5 Questions: Vilsack likes Senate’s direction on dairy, research, bio-economy
October 16, 2013
U.S. Agriculture Secretary Tom Vilsack was in Greeley, Colo., last week, applauding Leprino Foods for its innovation and food-safety efforts at its expanding cheese-processing plant, and also praised the company for the opportunities it's creating for the rest of the region's agriculture industry.
He also took time to talk with the Fence Post about how Washington could be doing much, much more to help Leprino and others in food and agriculture production, and what good and bad he sees coming out of the ongoing farm bill talks.
Q. In your presentation today, you talked about the success of this Leprino Foods plant. As the leader of agriculture policy in the U.S., what do you feel needs to be done in Washington to help Leprino and others in food and agriculture production continue succeeding?
A. If you have a plant like this one — that expects and needs a doubling of milk production in the state of Colorado from dairy producers — then obviously you have to have dairy producers in business.
To have dairy producers in business, they have to know what the certainty is, in terms of government policy.
How is credit going to be available?
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What kind of risk management tools will they have to be able to operate?
Will dairy have a different support structure in place to keep them in business when times are tough?
They don't have that today, because of the lack of action by Congress.
Our hope and prayer is that Congress gets serious about getting this done and begins to concentrate on working out differences between the House and Senate bills — and that we do this expeditiously, because we don't have a lot of time left.
When Sept. 30 comes and the current programs expire, that could create additional chaos and uncertainty.
Q. Milk producers and milk processors don't always agree on policy. Do you feel that farm bill talks are going in a direction for both sides to have policies in place that work for them?
A. It's a positive direction for this reason: The current MILC (Milk Income Loss Contract) program provides some payments, but it doesn't really help dairy farmers when they need help the most.
It doesn't help them when the price difference in what they get for their milk and what they pay for their feed gets so low there's virtually no profit.
Today's dairy market so volatile. Milk prices can go down so rapidly, and feed costs can go up significantly if we have a drought, as we had last year.
The key is to have some kind of stabilization.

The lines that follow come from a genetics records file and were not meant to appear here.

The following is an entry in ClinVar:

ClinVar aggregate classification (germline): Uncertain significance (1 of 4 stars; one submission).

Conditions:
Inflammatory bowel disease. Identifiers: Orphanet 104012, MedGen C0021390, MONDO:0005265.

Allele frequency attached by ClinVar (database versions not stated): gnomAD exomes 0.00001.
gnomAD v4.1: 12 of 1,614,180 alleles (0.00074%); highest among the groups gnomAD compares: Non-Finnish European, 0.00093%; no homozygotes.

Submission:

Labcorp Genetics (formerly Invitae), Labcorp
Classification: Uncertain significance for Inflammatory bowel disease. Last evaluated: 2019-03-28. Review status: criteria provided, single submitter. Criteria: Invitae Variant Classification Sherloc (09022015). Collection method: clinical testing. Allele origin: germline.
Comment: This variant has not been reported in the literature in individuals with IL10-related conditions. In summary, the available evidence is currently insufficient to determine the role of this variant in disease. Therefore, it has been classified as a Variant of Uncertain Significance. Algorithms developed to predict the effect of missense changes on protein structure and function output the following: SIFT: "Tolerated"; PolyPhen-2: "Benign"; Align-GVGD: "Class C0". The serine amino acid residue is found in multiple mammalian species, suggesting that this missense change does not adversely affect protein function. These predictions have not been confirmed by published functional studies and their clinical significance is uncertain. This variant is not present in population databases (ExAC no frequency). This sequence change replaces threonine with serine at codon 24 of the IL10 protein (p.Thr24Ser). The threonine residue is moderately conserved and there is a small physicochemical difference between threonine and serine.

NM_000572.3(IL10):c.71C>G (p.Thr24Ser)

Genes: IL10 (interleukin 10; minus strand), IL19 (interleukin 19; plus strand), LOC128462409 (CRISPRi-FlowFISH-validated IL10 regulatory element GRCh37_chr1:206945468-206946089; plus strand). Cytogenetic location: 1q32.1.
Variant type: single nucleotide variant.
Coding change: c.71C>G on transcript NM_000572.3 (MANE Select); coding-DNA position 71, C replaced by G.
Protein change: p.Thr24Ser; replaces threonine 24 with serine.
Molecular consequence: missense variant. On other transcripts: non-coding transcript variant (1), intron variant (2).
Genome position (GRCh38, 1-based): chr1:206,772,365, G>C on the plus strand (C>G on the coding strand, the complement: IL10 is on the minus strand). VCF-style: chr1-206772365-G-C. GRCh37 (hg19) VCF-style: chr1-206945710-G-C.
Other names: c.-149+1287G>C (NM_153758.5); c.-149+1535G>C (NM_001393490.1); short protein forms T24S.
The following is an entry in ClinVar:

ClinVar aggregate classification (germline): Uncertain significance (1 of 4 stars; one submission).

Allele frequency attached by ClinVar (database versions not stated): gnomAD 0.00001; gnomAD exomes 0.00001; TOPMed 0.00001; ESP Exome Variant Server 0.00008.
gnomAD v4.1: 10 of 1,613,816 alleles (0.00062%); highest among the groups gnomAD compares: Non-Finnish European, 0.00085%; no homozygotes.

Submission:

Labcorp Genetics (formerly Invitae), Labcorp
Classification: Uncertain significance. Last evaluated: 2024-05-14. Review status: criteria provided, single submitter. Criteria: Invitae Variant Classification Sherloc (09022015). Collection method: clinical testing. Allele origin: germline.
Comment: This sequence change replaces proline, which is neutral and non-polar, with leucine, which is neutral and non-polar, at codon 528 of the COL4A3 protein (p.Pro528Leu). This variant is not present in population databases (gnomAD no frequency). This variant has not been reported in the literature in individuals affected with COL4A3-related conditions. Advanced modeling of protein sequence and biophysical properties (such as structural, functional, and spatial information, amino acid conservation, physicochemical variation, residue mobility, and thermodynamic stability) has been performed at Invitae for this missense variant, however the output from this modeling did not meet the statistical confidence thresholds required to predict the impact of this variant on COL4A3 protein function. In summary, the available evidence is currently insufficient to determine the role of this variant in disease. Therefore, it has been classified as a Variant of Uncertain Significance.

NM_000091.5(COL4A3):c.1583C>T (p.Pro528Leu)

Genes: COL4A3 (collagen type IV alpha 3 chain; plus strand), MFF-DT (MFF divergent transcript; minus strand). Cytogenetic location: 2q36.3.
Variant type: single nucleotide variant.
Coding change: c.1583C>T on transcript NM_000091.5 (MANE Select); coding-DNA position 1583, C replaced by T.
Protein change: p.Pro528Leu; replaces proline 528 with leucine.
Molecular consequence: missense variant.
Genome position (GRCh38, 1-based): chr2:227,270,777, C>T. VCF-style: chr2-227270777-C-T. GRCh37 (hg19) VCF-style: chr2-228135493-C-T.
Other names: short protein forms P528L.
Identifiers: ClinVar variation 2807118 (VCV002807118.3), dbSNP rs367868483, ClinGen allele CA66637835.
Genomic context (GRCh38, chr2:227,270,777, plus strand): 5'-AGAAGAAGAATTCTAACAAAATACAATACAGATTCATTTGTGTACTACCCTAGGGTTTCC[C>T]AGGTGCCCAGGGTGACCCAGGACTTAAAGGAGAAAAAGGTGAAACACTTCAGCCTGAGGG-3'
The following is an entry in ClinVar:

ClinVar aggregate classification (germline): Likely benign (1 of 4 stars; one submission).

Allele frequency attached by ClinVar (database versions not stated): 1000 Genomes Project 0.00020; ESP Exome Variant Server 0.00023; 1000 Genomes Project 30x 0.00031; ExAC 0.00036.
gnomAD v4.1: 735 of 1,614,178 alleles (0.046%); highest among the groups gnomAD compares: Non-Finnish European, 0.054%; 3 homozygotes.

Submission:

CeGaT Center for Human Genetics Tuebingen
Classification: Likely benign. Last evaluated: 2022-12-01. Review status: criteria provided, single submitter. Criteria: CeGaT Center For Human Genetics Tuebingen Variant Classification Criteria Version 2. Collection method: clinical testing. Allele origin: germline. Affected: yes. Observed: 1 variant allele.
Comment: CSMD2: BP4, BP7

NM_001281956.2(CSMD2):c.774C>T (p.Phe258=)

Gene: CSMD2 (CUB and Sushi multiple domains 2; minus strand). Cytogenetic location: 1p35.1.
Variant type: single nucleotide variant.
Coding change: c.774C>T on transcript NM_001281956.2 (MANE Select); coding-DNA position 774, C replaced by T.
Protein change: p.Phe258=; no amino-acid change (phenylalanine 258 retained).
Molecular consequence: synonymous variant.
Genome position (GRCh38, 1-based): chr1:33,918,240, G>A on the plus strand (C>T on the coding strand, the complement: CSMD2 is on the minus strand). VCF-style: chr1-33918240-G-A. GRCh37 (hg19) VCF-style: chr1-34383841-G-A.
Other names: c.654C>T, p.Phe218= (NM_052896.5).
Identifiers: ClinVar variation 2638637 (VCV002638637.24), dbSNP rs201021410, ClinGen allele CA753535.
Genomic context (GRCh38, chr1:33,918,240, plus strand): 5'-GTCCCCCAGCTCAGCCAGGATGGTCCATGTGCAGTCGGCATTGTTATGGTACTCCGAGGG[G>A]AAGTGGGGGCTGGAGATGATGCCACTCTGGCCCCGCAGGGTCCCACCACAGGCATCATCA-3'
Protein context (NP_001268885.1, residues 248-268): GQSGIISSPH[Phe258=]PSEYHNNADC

How do we stabilize the price in such a way that companies like Leprino know how much they'll pay for milk now and into the future?
How do we reassure milk producers that they'll have a decent price to stay in business?
Q. Does the House or Senate bill do a better job of addressing milk-price stabilization?
A. The policy the Senate adopted basically does this, and I think the House has looked at portions of that language.
There's still differences that need to be work out, but I think either way, we'll see an improvement from what we have now.
Q. Are there other areas of the farm bill talks you see going in a positive direction?
A. The notion of research that was discussed earlier today (during presentations at Leprino), about the innovation center the dairy folks have.
We need to continue to expand research efforts like that in agriculture.
We've kind of flat-lined that process in terms of investment in the recent past, and that's going to result in a decline of our production, if we don't ramp up research.
The research proposal in the farm bill basically would create a new opportunity for a foundation that would leverage additional private-sector investments.
Secondly, we need jobs in rural America, and the ability to expand the bio-economy — not just on fuel and energy, but byproducts — creates enormous job-creation opportunities.
Those two things are in the Senate bill — not necessarily in the House bill, and those differences have to be worked out.
Q. Farm bill aside, what else do you feel needs to be done in Washington?
A. There are two principle issues today that are of great interest and in need of action from Congress.
One of them is the farm, food and jobs bill.
The second is comprehensive immigration reform.
The reality is a lot of dairies will need workers — maybe even this plant needs workers — and some of whom need to be properly documented.
Many workers in agriculture today are not.
We need a comprehensive immigration reform bill that provides us a secure and stable workforce.
If I can't get workers, it may not make any difference if this company (Leprino) can buy more of my milk, if I can't produce it.
And I can't produce it if I don't have enough hands to produce it.
Comprehensive immigration reform is critically important to getting that stable workforce. ❖